EST. 1903 - Presenting global influential leaders from business, labour, education & government through events
Perrine, Dr. J.O.
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The speeches are free of charge but please note that the Empire Club of Canada retains copyright. Neither the speeches themselves nor any part of their content may be used for any purpose other than personal interest or research without the explicit permission of the Empire Club of Canada.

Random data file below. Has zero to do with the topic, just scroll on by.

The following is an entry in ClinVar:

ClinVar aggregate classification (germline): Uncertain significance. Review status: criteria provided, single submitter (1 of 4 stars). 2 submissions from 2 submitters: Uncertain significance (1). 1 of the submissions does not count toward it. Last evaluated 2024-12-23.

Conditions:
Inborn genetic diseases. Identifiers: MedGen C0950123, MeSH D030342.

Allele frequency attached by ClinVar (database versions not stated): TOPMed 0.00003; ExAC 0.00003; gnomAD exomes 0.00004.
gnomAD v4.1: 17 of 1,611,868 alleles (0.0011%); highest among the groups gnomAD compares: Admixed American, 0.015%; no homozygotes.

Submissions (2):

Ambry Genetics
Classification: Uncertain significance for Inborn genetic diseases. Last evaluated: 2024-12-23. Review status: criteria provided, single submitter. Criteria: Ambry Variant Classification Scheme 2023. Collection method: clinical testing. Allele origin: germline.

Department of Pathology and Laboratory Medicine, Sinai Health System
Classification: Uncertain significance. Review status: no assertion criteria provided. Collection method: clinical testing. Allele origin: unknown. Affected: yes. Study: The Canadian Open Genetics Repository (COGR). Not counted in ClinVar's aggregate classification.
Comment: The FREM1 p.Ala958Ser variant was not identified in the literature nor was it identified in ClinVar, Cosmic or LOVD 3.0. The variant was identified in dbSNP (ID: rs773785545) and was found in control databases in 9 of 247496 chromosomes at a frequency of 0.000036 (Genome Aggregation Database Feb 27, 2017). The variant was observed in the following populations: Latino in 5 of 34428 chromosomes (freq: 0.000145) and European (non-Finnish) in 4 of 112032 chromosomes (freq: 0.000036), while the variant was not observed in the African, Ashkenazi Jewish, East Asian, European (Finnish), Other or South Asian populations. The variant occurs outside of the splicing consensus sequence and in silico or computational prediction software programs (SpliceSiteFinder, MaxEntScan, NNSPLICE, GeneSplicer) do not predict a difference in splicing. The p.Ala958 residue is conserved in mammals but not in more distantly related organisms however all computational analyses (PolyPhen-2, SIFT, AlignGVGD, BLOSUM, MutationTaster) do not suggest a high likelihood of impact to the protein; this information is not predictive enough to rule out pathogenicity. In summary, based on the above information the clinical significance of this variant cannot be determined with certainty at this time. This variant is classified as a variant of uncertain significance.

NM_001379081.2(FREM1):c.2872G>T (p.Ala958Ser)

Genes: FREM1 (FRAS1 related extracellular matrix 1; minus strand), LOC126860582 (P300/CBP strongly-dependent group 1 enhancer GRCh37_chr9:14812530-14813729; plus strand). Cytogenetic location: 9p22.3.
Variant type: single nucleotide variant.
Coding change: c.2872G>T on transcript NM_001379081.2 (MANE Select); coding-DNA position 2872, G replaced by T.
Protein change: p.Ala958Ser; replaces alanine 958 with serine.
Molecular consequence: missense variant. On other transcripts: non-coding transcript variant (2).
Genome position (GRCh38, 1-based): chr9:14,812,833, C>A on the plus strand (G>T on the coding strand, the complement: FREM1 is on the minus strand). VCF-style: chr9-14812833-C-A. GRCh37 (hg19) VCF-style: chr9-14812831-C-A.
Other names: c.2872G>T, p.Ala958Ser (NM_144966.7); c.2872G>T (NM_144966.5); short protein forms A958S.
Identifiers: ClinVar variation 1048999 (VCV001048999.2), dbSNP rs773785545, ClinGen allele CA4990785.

1940 as a quarter-century anniversary of the first time that New York ever spoke by telephone to San Francisco, across the entire breadth of this Continent. A quarter-century of communications achievement: a review. The speaker begins by displaying to the audience a simple coil of wire, with a magnet inside of it, and a piece of clock spring, that doesn't touch the magnet, placed above the coil and its magnet core, and continues with a description of Alexander Graham Bell's invention of the telephone. Advances since then. A description of the microphone the speaker is using, and how it works. Acoustic and electric waves. Advances made in the generation, amplification and control of a large gamut of electrical and acoustical vibrations. Some history. James Clerk Maxwell, who predicated that light waves and heat waves were electro-magnetic waves. Hertz, the first to prove experimentally that Maxwell was right. An appreciation of the electro-magnetic spectrum. How we learned to relate sound and electricity, and to bring them together musically. Advances in terms of distance transmission. Heaviside's idea that an electric current can be made to go much farther if you study magnetism, and the result of his suggestion. The advent of vacuum tubes. What it might have sounded like to talk to San Francisco in 1915. The beginning of the utilization of electrical wires. Sending messages. The Telegraph. Cabled wires. An explanation of how messages are sent today. Quartz crystals as one of the ways to help keep the separating lines distinct to send more messages. What electrical communications mean as a basic factor in the welter of life. Bringing the fruits of science to the service of a vast public. The speaker's wish that we could apply the methods of physical and chemical research to sociological and human problems. The social and human aspects of scientific achievement. Modern vs. ancient communications systems. Communications as one of the great agencies of democracy. The development of the printing press and of mail service also as agencies of democracies. The development of man's own abilities as an important aspect of science and research. Proof that electrical communications have given man immensely increased power. Having faith in man's basic and intrinsic goodness.